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How To Attack Superflex PPR Leagues

Strategy on Attacking Your Superflex PPR League Draft

The diversity of leagues is one aspect that makes fantasy football so much fun.  Some people like the larger leagues, while some like the smaller ones.  The value of respective players varies widely with the differences in scoring and starting lineup.  It is not advisable to use standard draft strategies in the non-standard leagues.  This is especially true with leagues which have the ability to insert two quarterbacks in the starting lineup.  These “Superflex” leagues add an another layer to regular one or two-quarterback leagues.  An owner may use the flex position in the starting lineup to start a Quarterback, Running Back, Wide Receiver, or Tight End.  An entirely different strategy is essential in order to make the most of the draft.  This article will look at ten team leagues, starting one quarterback with the option to start another in the flex, and utilizing PPR scoring.  We will examine strategies specially designed for these leagues in order to best attack the draft and get the most for your roster.  These will help you form a new strategy for your league.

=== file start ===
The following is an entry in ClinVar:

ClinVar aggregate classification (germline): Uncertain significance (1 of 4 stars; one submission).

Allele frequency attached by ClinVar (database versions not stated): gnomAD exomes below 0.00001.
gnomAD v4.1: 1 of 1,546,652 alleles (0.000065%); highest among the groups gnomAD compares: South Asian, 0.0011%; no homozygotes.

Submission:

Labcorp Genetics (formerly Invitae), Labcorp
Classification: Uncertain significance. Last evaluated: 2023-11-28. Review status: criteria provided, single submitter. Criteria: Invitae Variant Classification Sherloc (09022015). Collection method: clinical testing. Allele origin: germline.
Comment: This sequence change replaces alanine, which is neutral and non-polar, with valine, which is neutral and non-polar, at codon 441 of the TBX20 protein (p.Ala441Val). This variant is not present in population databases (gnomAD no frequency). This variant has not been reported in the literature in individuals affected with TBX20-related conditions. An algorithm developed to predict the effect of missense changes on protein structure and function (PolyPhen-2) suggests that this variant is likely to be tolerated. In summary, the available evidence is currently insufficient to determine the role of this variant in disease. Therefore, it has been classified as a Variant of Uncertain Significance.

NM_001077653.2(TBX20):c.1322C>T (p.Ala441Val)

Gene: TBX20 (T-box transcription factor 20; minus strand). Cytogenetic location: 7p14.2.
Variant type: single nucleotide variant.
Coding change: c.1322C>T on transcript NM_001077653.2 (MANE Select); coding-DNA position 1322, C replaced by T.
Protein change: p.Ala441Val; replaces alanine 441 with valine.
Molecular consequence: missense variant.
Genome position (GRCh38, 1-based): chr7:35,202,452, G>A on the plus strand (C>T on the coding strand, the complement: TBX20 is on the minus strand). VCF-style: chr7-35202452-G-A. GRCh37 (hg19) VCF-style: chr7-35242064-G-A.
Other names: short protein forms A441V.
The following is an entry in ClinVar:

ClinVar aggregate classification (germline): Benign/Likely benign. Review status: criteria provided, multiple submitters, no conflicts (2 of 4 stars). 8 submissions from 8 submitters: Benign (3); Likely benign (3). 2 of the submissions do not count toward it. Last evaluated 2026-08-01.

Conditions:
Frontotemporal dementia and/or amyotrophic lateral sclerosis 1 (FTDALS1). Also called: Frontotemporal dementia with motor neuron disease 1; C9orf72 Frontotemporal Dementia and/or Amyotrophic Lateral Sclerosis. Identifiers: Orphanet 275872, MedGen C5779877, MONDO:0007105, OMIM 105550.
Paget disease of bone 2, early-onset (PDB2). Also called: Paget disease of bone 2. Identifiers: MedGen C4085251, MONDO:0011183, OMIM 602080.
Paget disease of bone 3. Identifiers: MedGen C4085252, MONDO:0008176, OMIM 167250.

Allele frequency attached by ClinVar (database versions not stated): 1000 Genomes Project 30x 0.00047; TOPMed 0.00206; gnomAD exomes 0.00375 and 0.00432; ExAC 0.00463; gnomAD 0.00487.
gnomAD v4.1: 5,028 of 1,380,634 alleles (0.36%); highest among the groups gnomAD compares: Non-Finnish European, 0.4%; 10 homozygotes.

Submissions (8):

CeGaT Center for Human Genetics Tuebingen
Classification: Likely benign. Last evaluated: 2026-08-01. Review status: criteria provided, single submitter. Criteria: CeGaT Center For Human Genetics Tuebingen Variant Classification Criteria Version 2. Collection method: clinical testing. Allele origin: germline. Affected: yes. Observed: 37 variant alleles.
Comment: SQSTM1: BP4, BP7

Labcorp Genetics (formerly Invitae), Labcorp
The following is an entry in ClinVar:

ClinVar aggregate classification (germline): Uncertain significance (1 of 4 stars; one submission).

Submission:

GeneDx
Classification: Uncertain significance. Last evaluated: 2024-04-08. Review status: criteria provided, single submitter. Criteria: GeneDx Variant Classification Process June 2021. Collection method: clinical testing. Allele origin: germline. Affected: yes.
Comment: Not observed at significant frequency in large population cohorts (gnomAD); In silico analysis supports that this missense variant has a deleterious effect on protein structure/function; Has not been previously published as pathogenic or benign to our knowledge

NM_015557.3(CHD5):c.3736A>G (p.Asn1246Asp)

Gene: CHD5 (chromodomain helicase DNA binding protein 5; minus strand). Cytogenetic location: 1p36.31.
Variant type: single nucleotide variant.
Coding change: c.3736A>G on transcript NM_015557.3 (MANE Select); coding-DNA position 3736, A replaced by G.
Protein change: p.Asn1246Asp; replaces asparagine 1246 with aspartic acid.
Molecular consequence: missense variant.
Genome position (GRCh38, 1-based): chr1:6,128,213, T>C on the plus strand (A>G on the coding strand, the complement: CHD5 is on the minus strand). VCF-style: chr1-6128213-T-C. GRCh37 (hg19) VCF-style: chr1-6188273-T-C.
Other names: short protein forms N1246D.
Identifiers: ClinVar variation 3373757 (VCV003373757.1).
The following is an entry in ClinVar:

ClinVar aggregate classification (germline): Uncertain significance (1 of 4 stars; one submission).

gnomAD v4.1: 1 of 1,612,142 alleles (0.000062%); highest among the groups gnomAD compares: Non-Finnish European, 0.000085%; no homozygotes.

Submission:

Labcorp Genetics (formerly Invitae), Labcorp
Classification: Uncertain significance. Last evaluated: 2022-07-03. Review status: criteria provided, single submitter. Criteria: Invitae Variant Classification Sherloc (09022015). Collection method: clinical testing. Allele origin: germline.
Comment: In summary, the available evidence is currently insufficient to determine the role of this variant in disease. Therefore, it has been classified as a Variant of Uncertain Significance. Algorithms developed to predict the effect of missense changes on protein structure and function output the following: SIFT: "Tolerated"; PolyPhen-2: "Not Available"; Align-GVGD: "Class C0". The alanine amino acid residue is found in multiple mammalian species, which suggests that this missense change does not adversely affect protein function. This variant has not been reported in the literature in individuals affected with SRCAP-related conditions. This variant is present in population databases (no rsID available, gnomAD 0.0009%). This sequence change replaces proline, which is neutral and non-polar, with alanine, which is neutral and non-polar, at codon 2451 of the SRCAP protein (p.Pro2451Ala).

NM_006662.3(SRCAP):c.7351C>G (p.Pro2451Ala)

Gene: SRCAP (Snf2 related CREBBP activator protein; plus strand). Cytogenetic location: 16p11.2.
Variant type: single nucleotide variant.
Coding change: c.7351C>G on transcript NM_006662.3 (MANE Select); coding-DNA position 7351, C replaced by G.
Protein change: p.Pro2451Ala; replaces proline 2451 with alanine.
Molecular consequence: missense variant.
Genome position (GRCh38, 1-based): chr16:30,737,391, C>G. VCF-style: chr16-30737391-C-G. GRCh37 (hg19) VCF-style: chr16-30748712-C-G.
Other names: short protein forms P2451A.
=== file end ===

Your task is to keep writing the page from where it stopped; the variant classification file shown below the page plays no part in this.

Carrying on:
Down to basics, what are the differences I should know about the Superflex leagues?

a.  The biggest question is how to value quarterbacks in comparison to other positions.  In leagues that allow any of the skill positions at the flex, even the most average quarterbacks are worth as much as good running backs and receivers.  It is difficult to balance gaining studs at other positions while still addressing quarterback.  A team with two strong quarterbacks has a distinct advantage.  As a general rule, it is best to only draft elite players at running back or wide receiver over starting quarterbacks.  So, this means you should only take the top four or five running backs (e.g., Todd Gurley, LeVeon Bell, David Johnson, or Adrian Peterson) or the top three wideouts (e.g., Julio Jones, Antonio Brown, and Odell Beckham) over the quarterback position in the first two rounds.  The depth at the quarterback position will make it easier to take running backs and receivers in the early rounds.  Rob Gronkowski is the lone tight end worthy of consideration early in fantasy drafts.  The VBD values will show balance in value (VBD) between positions.  In one-quarterback leagues, the position is devalued tremendously due to so many viable players at the position.  In Superflex leagues, there is a balance.